HP just unveiled your next laptop – all 11 of them to be exact
Your current laptop probably feels and works good enough, maybe even great. No matter: HP wants to replace it. And it has just the product for you – eleven of ’em, to be precise.
At a day-long event in New York City, the world’s leading laptop maker unveiled a dizzying array of products that amounted to a complete revamp of its entire premium portfolio of laptop and convertible 2-in-1 products in the Envy and EliteBook lines, as well as a smattering of interesting accessories – monitors, docking stations, and a classy as hell all-in-one computer with a staggering 34-inch screen and Alexa built right into the base station.
It’s important to note the word premium above. HP has five laptop brands; the unveiling focused on the two “premium-est” premium brands. That’s the consumer-focused Envy lineup, and the commercial-focused Elite products. The company glossed over recent changes to the ZBook line, which is aimed at creative professionals, and only briefly touched on updates to the gaming-focused Omen products. The Spectre brand (also top of the line stuff) was mentioned, but not updated.
HP says it aimed to bring innovations introduced at the high end of its product portfolio down to more mainstream models, and it envisions more consistency across product lines. All of it is meant to address younger users who have very different ideas of what work means – and how technology should enable it.
“It’s not that crazy to work from everywhere right now,” explained Rachel Sumekh, CEO of Swipe Out Hunger, who spoke on a panel at the event featuring members of the Forbes 30 Under 30 list. “A typical day for me is anywhere from 12 to 14 hours,” explained Karan Jerath, another panelist.
Across the new products, you’ll see several elements touching on a few big themes.
Privacy: In 2016, HP announced that it was building 3M’s privacy screens directly into its laptops. We tested them out at the time, and if you’re into privacy, you’ll find them pretty awesome. That said, the technology was limited to lower resolution displays. The new lineup includes a second generation Sure View filter that allows for more vivid colors and supports brighter, higher resolution screens, although it still doesn’t work with 4K.
Security: Thanks to a custom chip on the motherboard called the HP Endpoint Security Controller, HP claims to have baked in security. It powers things like HP Sure Start, a “self-healing BIOS” that makes it easier for you to recover from a corrupt BIOS or a faulty system image. Several models also include a physical shutter over the laptop camera.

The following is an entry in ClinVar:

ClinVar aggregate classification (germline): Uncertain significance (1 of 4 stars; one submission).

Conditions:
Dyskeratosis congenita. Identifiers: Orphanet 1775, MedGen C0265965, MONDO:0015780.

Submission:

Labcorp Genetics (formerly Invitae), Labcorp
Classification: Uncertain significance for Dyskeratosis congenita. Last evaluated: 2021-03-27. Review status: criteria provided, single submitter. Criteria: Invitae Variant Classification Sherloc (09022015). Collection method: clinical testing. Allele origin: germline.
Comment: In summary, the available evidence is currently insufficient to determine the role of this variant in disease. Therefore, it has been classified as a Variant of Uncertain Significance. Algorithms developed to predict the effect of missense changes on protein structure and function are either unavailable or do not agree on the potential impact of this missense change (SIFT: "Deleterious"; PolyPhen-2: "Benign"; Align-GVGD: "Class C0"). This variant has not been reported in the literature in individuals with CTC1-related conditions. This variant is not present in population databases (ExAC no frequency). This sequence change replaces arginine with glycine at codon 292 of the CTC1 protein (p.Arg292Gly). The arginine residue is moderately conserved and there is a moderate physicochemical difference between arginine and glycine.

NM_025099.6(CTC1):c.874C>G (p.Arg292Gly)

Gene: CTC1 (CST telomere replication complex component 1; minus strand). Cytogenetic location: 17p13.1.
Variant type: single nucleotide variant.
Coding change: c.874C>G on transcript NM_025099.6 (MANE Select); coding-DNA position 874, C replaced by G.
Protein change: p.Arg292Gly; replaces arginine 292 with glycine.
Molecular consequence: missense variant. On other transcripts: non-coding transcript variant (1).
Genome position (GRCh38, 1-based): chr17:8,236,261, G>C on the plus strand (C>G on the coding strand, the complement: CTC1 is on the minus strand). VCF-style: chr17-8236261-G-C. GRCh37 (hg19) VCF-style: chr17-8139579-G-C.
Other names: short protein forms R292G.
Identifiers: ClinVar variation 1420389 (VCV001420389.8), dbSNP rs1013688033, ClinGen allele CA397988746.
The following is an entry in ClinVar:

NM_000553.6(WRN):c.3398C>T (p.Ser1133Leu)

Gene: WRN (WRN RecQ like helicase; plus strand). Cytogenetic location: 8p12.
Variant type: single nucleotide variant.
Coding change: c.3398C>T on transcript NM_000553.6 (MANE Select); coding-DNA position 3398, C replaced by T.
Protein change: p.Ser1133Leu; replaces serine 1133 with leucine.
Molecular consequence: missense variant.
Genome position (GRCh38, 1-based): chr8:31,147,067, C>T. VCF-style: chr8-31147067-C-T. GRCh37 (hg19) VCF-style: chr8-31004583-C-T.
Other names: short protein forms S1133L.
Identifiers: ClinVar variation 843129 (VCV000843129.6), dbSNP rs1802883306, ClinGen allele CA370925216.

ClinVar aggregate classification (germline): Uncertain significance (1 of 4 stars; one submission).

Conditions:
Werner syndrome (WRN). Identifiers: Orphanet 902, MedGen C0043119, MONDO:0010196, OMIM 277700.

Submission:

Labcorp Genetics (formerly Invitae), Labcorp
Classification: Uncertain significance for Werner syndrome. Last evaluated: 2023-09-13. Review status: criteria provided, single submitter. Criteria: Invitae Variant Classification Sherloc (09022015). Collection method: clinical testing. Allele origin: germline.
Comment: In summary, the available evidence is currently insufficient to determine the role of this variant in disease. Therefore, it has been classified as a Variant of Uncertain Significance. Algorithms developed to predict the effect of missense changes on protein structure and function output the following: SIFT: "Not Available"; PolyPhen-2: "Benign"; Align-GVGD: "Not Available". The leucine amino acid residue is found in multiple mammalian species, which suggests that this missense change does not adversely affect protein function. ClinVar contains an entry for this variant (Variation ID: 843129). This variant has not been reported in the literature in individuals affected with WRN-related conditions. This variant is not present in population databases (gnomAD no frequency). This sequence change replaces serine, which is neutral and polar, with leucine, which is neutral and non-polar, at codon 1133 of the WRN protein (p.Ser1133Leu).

Speed: An HP Fast Charge feature on several models works akin to fast charging on your cell phone. Rather than sipping from the outlet to charge your laptop over the course of several hours, HP’s laptops can chug DC current to rapidly charge the battery. The Envy x360 15 goes from zero to 50 percent in about 45 minutes for example – something anyone with a brief layover in the airport will appreciate.
Collaboration features: HP unveiled keyboards designed for collaboration two years ago — they include dedicated keys to answer and place calls, reply to texts, and so on. Collaboration is a key part of the laptop, so this year the company revealed “world-facing mics” on several products. This is a third microphone on the cover of the laptop, facing the world when the display is open. It helps the system correctly cancel out ambient noise. Look for HP PhoneWise as well, software to lets you integrate your phone with your laptop. You can read and reply to messages and even place calls directly from your laptop.
Inking: A new generation of pens is available for some models, which include tilt sensors to support delicate shading work and have a button on the end to launch apps via Bluetooth. They also include a clever design touch — slide the pen open to reveal a USB Type C port for charging. There’s also a proximity alert, to prevent you from leaving the pen in a conference room.
Design: HP has attempted to improve the look and feel of its laptops across the board, with a move toward higher end, CNC-machined aluminums and a more premium look and feel. It’s noticeable, and something customers will certainly appreciate. There are also design flourishes of note throughout the line. HP’s Envy laptops have a unique pattern discretely laser etched on them to replicate the look of Damascus steel, a pattern often seen on fancy chef’s knives. And the Envy all-in-one’s base has a subtle woodgrain pattern.
It’s also worth noting how many of these systems include some form of discrete graphics. While HP didn’t focus on gaming – that’s what the Omen brand is for – these laptops can let their hair down when it’s time to have fun. We’re pleased to see discrete graphics fan out across HP’s product line, as it ultimately means a better overall experience for everyone who buys one.